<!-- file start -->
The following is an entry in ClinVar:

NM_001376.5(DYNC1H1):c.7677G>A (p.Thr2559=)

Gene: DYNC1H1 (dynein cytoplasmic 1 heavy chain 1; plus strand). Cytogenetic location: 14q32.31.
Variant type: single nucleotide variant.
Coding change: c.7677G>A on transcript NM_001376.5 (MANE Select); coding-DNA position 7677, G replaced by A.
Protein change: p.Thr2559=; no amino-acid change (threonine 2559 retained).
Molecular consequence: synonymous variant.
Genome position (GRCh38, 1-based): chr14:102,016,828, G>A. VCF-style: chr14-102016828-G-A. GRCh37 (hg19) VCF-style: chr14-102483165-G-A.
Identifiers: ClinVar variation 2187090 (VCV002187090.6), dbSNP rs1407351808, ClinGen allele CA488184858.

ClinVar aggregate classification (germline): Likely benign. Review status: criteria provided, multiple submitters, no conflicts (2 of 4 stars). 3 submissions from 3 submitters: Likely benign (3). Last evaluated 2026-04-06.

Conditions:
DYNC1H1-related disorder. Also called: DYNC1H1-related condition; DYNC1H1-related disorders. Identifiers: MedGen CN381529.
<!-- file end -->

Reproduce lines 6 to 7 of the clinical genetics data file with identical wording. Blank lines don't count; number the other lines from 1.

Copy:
Protein change: p.Thr2559=; no amino-acid change (threonine 2559 retained).
Molecular consequence: synonymous variant.